59. How about not assuming. I am an American and I have known for a long while that water being free is majorly an Americanism. It is a lesson learned but it does not make the business bad…. time to put on grown up pants!

  60. I was always told beer was cheaper than water in Germany. When I went to Berlin, it was confirmed. Think I had water once or twice at restaurants because of it.

  61. We had to pass a law that restaurants, bars and clubs have to offer one non-alcoholic drink that is cheaper than beer. Otherwise beer would still be the cheapest option.

  62. To be fair, assuming bottled water is free is pretty fucking dumb. If they bring you bottled water in the US it's clearly not free either.

  63. I want to know if they poured the bottled water into glasses before serving it? Then I’d think it was tap water and would also be confused at being charged.

  64. I think it's funny that people aren't absolutely roasting Germany like if this were a TIFU on an American thing like this and instead it's like ahh well it's our culture you see!! lol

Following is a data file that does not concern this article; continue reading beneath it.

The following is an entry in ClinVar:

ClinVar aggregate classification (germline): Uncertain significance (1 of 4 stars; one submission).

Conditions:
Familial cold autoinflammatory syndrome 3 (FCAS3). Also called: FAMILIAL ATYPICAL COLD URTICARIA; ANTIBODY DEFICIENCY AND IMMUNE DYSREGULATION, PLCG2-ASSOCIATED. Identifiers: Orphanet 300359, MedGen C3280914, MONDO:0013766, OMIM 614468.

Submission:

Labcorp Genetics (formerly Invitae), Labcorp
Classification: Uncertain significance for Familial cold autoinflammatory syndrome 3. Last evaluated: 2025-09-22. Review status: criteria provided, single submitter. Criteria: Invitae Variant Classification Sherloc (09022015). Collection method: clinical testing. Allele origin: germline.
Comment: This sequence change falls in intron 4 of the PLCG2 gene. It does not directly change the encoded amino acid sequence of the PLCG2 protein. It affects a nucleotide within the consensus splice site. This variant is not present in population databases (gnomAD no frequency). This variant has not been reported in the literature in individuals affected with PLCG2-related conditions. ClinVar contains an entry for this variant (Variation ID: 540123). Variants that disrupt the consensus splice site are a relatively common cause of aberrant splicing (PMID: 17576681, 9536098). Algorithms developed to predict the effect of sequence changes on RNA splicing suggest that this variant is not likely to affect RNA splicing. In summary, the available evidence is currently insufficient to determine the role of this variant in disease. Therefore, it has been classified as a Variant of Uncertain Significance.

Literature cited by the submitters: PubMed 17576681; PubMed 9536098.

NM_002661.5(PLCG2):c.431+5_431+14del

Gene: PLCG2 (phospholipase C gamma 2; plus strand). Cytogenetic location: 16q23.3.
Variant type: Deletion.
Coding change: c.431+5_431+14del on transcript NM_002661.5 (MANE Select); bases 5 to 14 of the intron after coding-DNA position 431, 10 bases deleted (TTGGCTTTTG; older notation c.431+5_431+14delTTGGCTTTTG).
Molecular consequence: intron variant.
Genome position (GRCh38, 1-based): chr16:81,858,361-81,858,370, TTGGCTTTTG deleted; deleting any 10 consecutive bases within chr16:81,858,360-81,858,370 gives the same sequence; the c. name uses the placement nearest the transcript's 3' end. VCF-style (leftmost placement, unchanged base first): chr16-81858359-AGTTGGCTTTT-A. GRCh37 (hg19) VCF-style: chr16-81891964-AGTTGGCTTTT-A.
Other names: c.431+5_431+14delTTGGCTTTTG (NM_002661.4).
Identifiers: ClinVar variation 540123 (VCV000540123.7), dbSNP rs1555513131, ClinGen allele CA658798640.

65. If you pay a bill (especially in a foreign country) that “seemed really high” without examining it, you can either afford it or you’re just an idiot.

  66. Now imagine the opposite: a german tourist needs to visit the hospital in the US and finds out it's not free

  67. 5 euros a cup I don't think, 5 euros a bottle seems plausible, a little high but considering that is Germany it may be correct. In Italy you pay at least 3 euros for a bottle of water at a restaurant, and the average wage is 2/3 of the one in Germany so overall it doesn't seem too off.

  68. I mean I guess I'm also just a dumb American but it seems pretty shitty to charge for water. People don't drink enough water to begin with and now you are making it so much more difficult.

  69. Did the same when I was in the navy in Australia. I was at a bar and every time I paid, the bartender handed me a bunch of coins back. So I kept saying keep them. I guess they were a bunch of 1$ and 2$ currency coins. No wonder why she was happy to keep 5 coins a drink. Woke up like what happens to my money. Lol. Great country though !